Do some Africans celebrate the "Seven Holiday Principles"? Do the Jews light "Holiday Candles"? Truth is, the Jews don't really consider Hanukkah to be all that. It's the Christians who turned Hanukkah into such a big deal because we felt guilty for grabbing so much attention during Christmas, that we thought the Jews should be able to have a big celebration too. However you don't see the Christians running to church during Yom Kippur and Rosh Hashanah, which are bigger celebrations to the Jews than Hanukkah. And quite frankly, I know a good many Christians who would benefit greatly from a day of atonement.
Maybe all this was started because a school didn't want the one Jewish kid in the class to feel ostracized or left-out. But aren't kids more sophisticated now? I remember in grade school a girl named Terry was a Jehovah's Witness and would sit in class alone while all the other kids in the school would gather in the auditorium to watch Christmas shows (she also wouldn't recite the Pledge of Allegiance which always baffled me - I mean we are just pledging our loyalty to America, not kissing the Pope's ring). Isn't it the responsibility of the school system to explain about different cultures and religions? Should Terry have been left alone in a classroom for several hours at a time? Yeah, she could be back then in the 70's, because times were easier. Today, a teacher might get fired for leaving a child unattended. But that's today. Teachers are more aware, and kids are more savvy.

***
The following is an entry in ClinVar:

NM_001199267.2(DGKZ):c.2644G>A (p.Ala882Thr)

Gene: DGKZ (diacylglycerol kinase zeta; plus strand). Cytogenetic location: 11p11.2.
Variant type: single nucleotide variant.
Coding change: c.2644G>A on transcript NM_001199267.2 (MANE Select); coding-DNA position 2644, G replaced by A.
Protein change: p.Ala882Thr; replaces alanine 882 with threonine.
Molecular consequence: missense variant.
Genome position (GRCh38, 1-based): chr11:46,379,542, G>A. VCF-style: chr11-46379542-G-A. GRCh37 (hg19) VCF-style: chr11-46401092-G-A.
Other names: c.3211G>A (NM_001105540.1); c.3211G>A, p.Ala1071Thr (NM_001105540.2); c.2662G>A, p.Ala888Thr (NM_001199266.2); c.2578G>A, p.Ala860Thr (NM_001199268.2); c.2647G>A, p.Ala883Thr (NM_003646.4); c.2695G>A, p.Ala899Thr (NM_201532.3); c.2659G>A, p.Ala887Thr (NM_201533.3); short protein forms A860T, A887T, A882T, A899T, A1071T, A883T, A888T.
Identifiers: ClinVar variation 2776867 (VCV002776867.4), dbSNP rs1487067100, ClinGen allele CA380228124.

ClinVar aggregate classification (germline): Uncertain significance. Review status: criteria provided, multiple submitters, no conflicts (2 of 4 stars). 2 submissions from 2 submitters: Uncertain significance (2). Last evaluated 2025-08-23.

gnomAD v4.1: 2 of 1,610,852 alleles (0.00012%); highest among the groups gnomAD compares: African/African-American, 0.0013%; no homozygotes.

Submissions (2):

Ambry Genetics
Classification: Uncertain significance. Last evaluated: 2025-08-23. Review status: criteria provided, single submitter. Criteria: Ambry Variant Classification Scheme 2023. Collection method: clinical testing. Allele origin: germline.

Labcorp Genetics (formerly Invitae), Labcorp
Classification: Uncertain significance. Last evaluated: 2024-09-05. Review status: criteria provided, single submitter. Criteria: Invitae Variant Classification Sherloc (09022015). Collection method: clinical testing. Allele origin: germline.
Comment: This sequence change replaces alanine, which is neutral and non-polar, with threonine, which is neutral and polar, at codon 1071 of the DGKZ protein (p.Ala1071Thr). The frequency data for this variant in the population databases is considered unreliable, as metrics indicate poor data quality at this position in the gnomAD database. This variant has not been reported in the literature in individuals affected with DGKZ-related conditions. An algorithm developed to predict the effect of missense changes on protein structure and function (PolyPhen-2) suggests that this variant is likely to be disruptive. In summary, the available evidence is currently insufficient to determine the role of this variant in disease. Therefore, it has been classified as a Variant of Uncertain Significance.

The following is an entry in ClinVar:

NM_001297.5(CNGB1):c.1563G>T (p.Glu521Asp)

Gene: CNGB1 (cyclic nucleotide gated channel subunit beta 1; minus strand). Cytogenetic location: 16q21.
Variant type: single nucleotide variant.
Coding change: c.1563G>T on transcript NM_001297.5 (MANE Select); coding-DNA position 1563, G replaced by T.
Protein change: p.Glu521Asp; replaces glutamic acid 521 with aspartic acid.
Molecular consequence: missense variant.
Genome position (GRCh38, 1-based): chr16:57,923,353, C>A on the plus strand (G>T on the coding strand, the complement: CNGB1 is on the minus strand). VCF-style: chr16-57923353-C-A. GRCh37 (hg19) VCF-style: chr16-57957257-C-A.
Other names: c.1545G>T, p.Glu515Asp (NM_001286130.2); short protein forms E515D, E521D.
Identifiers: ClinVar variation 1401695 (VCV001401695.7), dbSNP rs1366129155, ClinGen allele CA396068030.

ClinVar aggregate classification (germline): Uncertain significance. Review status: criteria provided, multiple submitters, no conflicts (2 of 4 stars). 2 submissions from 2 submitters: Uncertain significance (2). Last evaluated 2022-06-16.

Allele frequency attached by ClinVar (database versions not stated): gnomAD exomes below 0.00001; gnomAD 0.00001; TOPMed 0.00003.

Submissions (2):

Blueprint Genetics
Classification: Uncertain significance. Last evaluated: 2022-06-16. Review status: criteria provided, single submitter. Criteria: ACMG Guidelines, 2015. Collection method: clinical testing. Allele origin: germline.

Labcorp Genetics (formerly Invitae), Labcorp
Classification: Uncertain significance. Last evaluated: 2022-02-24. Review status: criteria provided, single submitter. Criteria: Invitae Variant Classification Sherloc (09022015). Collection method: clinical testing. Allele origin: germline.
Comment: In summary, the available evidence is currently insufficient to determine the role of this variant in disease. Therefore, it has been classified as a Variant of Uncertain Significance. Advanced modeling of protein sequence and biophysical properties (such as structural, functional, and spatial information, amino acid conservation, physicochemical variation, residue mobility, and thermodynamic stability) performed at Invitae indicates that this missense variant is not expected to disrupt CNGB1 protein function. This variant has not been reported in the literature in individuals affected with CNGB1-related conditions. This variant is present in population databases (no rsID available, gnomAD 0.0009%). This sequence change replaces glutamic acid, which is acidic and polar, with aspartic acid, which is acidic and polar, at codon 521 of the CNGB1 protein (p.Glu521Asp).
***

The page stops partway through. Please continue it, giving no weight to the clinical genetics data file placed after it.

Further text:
I'd rather just wish someone a "Happy December".
Why can't we just all have our own separate holidays? We are so busy being politically correct that the whole thing ends up sounding stupid. I refuse to wish anyone a "Merry Christmahanukkwanzaakahs". That's the most idiotic thing I have ever heard. These are three seperate holidays for three seperate groups -and it's ok that they are separate (besides, we dont go around in April wishing everyone a Happy EasPesFreeachterdom).
So how about this - how about only sending Christmas cards to people you know? If someone is really your friend, you know if he/she is Christian or Jewish or Muslim or whatever. Those are the people who deserve your wishes and greetings - your friends. Businesses and companies should just stop sending cards altogether. I mean, it's nice that they want to spread a little goodwill but it's mostly just a marketing ploy anyway. I don't really believe they care about me in that way. And I've never heard one of my bosses say, "Well we aren't going to do business with that company anymore because they didn't send us a Christmas card last year." I've never gotten a card from Club Monaco and I spend money in that store like it's my job. For that matter, you think W really gives a hang about all the people who got a card from him? All you have to do is send a letter or email to the White House and you get put on a mailing list, which includes getting a card from the president.
I personally will be celebrating Christmas. If you want to wish me a Happy Hanukkah or a Joyous Kwanzaa, then thank you for the wish. I am wishing you what Christmas means to me - the spirits of goodwill, giving and family, and the joy of new beginnings.
And if that offends you in any way, then bah humbug.